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    Maybe, if your needs are simple. If postgres had a ranking function that could operate with corpus statistics (e.g. word document frequency for something like tfidf) it would be not only good enough but take a big bite out of elasticsearch and other special purpose databases.

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      It does have a ranking function which does just that: https://www.postgresql.org/docs/11/textsearch-controls.html#TEXTSEARCH-RANKING

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        No, the ranking functions only look at the current document, not the whole corpus. For instance, you can’t lower a term’s relevancy if it occurs in lots of other documents as well. Relevant line from the docs:

        It is important to note that the ranking functions do not use any global information

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      It really is. Mastodon uses ElasticSearch for search, while Pleroma uses postgres FTS. The elastic search server itself takes more resources than Pleroma + Postgres.

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        I love this post and referred to it heavily while building a full-text search feature with Ecto (Elixir) and PostgreSQL, which I wrote up in a blog post. It was really nice to be able to implement full-text search without adding a separate data store and having to keep it synced with the primary one.

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          I loathe extra dependencies, and attempted to use this approach twice. One time on a medium sized database (low double-digit TBs) and one on a small one (under 1TB). On the small one it was relatively successful, eventually replaced but not due to any horrible issue, just ergonomics and feature support. On the large one, it was a fairly tough to puzzle out performance problem, and we ended up going with Sphinx (which I love!) as a replacement with shockingly improved performance.

          So personally 0/2 on this approach, or possibly 0.5/2? It is a fine place to start, but if you feel you are going to outgrow it fairly quickly might not be worth the stop in the middle.

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            It’s, as always, a choice. I do Elasticsearch and SOLR consulting for a living and frequently run into the issue of people using them too soon, too badly. For example, I just had to save an under-performing ES with 1GB of data. You have to work for breaking that. The ES docs being quite poor at the small details and the book being unmaintained since 2.0 does not help.

            So, what I like about Postgres is that the feature is there, but it’s quite okay with having a ceiling. It’s not meant to be the big competitor in the search space. It’s built for being an okay implementation where everything that’s there is reliable and fulfilling its promises. The documentation is good and it’s rather easy to get going without much operational overhead.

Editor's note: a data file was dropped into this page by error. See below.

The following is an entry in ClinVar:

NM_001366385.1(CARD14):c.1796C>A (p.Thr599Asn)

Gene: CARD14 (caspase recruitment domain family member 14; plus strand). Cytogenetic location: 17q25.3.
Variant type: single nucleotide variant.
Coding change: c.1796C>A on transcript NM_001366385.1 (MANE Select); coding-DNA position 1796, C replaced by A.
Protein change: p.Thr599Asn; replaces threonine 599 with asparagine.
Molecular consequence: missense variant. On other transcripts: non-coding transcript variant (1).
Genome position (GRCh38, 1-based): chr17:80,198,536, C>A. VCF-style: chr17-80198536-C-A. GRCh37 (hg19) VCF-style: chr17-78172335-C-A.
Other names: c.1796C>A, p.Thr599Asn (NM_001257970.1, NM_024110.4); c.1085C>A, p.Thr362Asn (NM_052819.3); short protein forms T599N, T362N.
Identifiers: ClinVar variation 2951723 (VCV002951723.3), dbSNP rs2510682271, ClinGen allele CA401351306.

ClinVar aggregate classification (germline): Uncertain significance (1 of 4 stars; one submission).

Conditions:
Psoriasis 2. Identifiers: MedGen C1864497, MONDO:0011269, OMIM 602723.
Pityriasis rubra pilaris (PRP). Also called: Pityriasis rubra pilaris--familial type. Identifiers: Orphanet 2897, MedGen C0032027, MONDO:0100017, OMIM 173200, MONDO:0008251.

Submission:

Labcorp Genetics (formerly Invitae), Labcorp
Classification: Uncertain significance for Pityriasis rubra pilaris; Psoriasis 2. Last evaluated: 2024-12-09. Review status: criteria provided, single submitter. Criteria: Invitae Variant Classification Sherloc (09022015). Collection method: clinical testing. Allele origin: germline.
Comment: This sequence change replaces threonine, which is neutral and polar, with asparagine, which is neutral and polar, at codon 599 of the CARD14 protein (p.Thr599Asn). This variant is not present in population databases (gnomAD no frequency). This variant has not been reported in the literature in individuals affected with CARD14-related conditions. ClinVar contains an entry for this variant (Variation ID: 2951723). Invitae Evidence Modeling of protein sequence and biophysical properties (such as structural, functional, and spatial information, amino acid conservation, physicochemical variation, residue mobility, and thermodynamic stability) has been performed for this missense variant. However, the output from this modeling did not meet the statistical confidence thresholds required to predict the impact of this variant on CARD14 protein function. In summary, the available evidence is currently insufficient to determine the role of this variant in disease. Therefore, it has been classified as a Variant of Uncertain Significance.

In contrast to, for example, MySQL and MongoDB, that ship shoddy implementations that lead to frequent and subtle bugs.

            In my book, it’s not even the additional dependency, but people miss that every item called “data sync” in an infrastructure should be circled with a red marker, underlined three times with a bigger marker and used as a target for a paintball gun with red bullets.

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              There is no “too soon” in “we need faceted search”.

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                Faceting is overrated IMHO. Not that it’s not important, but I definitely don’t agree that everything needs faceted search (as a database feature).

                There’s tons of interfaces based on a limited set of filtered tables (CMSes, apps essentially caring about 5-6 data types, etc). Many of them don’t need facets or a unified result view. In these cases, “faceted search” is easily replaced by “fire off N low-cost queries” if needed. Many don’t even need high-performance search. (they need search as an interface, though!)

                Faceted search is important with an unbouded number of categories to facet by. Essentially: Shops.

                Interestingly, Elasticsearchs way of dealing with queries as essentially a program also leads to the interesting effect that many of our clients miss the point where they should stop bashing everything in one query and start using multiple.

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            I’m plan to build a search engine on top of PostgreSQL. It will store only the tsvector of each page instead of storing the whole text in the database. I plan to index a few sites at first then move on from there. More details on Subcafe. Text extraction as seen on Newscafe is working pretty good.

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              Thank you so much for sharing this. Actually about to start a new gig that uses Postgres and I’ve never used Postgres. I’m excited to implement this at home in an effort to learn about some of the DB’s great features.

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                I wondered why the text linked to PG documentation at version 9.3 and it’s because the article was written in 2015.

                Stories with similar links:

                1. Postgres full-text search is Good Enough! (2015) via BenoitTigeot 4 years ago | 7 points | no comments